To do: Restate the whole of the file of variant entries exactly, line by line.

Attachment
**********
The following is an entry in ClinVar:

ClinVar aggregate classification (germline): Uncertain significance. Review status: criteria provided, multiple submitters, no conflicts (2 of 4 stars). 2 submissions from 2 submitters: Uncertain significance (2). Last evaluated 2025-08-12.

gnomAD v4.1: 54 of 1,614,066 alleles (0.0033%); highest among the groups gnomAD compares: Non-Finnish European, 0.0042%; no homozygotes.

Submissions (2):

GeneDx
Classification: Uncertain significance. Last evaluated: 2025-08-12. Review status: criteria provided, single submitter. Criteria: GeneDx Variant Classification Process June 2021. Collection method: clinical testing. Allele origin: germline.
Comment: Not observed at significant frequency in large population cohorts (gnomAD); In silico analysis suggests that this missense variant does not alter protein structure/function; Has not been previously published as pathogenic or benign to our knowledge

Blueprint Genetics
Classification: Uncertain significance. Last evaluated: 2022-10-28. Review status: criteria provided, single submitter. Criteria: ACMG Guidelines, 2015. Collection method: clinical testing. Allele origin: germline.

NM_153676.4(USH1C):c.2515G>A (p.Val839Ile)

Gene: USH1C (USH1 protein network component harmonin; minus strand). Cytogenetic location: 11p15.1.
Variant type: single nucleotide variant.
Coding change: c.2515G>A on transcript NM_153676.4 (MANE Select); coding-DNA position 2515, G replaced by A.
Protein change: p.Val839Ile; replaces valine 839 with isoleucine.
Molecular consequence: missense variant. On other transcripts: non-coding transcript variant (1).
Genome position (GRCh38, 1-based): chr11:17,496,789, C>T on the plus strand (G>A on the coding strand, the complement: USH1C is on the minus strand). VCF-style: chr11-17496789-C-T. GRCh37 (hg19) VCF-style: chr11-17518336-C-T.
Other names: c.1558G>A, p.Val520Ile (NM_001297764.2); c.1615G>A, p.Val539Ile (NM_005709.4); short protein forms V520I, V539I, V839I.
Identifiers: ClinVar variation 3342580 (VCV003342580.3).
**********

The following is an entry in ClinVar:

ClinVar aggregate classification (germline): Uncertain significance. Review status: criteria provided, multiple submitters, no conflicts (2 of 4 stars). 2 submissions from 2 submitters: Uncertain significance (2). Last evaluated 2025-08-12.

gnomAD v4.1: 54 of 1,614,066 alleles (0.0033%); highest among the groups gnomAD compares: Non-Finnish European, 0.0042%; no homozygotes.

Submissions (2):

GeneDx
Classification: Uncertain significance. Last evaluated: 2025-08-12. Review status: criteria provided, single submitter. Criteria: GeneDx Variant Classification Process June 2021. Collection method: clinical testing. Allele origin: germline.
Comment: Not observed at significant frequency in large population cohorts (gnomAD); In silico analysis suggests that this missense variant does not alter protein structure/function; Has not been previously published as pathogenic or benign to our knowledge

Blueprint Genetics
Classification: Uncertain significance. Last evaluated: 2022-10-28. Review status: criteria provided, single submitter. Criteria: ACMG Guidelines, 2015. Collection method: clinical testing. Allele origin: germline.

NM_153676.4(USH1C):c.2515G>A (p.Val839Ile)

Gene: USH1C (USH1 protein network component harmonin; minus strand). Cytogenetic location: 11p15.1.
Variant type: single nucleotide variant.
Coding change: c.2515G>A on transcript NM_153676.4 (MANE Select); coding-DNA position 2515, G replaced by A.
Protein change: p.Val839Ile; replaces valine 839 with isoleucine.
Molecular consequence: missense variant. On other transcripts: non-coding transcript variant (1).
Genome position (GRCh38, 1-based): chr11:17,496,789, C>T on the plus strand (G>A on the coding strand, the complement: USH1C is on the minus strand). VCF-style: chr11-17496789-C-T. GRCh37 (hg19) VCF-style: chr11-17518336-C-T.
Other names: c.1558G>A, p.Val520Ile (NM_001297764.2); c.1615G>A, p.Val539Ile (NM_005709.4); short protein forms V520I, V539I, V839I.
Identifiers: ClinVar variation 3342580 (VCV003342580.3).